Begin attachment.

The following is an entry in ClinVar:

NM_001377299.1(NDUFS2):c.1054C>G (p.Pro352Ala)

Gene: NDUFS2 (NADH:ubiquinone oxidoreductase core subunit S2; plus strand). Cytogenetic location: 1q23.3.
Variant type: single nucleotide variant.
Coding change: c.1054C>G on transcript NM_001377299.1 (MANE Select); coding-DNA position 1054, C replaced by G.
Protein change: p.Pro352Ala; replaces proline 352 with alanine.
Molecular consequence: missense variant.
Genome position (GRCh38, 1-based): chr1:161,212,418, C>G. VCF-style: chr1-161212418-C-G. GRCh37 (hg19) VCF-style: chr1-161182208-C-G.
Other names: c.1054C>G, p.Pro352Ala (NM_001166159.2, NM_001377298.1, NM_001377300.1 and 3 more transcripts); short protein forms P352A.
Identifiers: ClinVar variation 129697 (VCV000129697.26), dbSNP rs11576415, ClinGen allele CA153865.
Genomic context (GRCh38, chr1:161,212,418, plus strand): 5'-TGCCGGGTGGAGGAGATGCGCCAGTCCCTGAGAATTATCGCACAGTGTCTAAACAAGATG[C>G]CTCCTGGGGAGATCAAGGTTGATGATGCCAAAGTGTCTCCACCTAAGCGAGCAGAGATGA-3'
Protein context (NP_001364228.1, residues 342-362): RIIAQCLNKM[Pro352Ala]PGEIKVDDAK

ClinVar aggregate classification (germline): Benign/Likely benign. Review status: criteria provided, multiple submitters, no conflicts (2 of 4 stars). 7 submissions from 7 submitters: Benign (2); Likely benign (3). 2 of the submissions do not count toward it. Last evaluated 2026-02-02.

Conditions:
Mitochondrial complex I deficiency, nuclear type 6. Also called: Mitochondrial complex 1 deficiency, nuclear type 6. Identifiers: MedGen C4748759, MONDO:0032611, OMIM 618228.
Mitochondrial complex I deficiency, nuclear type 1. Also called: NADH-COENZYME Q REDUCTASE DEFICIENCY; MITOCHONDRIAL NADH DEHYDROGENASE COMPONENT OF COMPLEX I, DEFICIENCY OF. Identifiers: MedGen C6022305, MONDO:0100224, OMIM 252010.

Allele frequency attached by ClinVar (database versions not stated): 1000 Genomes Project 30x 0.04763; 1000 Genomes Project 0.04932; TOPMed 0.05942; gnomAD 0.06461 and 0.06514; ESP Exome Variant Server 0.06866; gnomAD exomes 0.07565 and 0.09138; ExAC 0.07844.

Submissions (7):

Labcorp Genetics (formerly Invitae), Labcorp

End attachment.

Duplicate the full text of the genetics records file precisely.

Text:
The following is an entry in ClinVar:

NM_001377299.1(NDUFS2):c.1054C>G (p.Pro352Ala)

Gene: NDUFS2 (NADH:ubiquinone oxidoreductase core subunit S2; plus strand). Cytogenetic location: 1q23.3.
Variant type: single nucleotide variant.
Coding change: c.1054C>G on transcript NM_001377299.1 (MANE Select); coding-DNA position 1054, C replaced by G.
Protein change: p.Pro352Ala; replaces proline 352 with alanine.
Molecular consequence: missense variant.
Genome position (GRCh38, 1-based): chr1:161,212,418, C>G. VCF-style: chr1-161212418-C-G. GRCh37 (hg19) VCF-style: chr1-161182208-C-G.
Other names: c.1054C>G, p.Pro352Ala (NM_001166159.2, NM_001377298.1, NM_001377300.1 and 3 more transcripts); short protein forms P352A.
Identifiers: ClinVar variation 129697 (VCV000129697.26), dbSNP rs11576415, ClinGen allele CA153865.
Genomic context (GRCh38, chr1:161,212,418, plus strand): 5'-TGCCGGGTGGAGGAGATGCGCCAGTCCCTGAGAATTATCGCACAGTGTCTAAACAAGATG[C>G]CTCCTGGGGAGATCAAGGTTGATGATGCCAAAGTGTCTCCACCTAAGCGAGCAGAGATGA-3'
Protein context (NP_001364228.1, residues 342-362): RIIAQCLNKM[Pro352Ala]PGEIKVDDAK

ClinVar aggregate classification (germline): Benign/Likely benign. Review status: criteria provided, multiple submitters, no conflicts (2 of 4 stars). 7 submissions from 7 submitters: Benign (2); Likely benign (3). 2 of the submissions do not count toward it. Last evaluated 2026-02-02.

Conditions:
Mitochondrial complex I deficiency, nuclear type 6. Also called: Mitochondrial complex 1 deficiency, nuclear type 6. Identifiers: MedGen C4748759, MONDO:0032611, OMIM 618228.
Mitochondrial complex I deficiency, nuclear type 1. Also called: NADH-COENZYME Q REDUCTASE DEFICIENCY; MITOCHONDRIAL NADH DEHYDROGENASE COMPONENT OF COMPLEX I, DEFICIENCY OF. Identifiers: MedGen C6022305, MONDO:0100224, OMIM 252010.

Allele frequency attached by ClinVar (database versions not stated): 1000 Genomes Project 30x 0.04763; 1000 Genomes Project 0.04932; TOPMed 0.05942; gnomAD 0.06461 and 0.06514; ESP Exome Variant Server 0.06866; gnomAD exomes 0.07565 and 0.09138; ExAC 0.07844.

Submissions (7):

Labcorp Genetics (formerly Invitae), Labcorp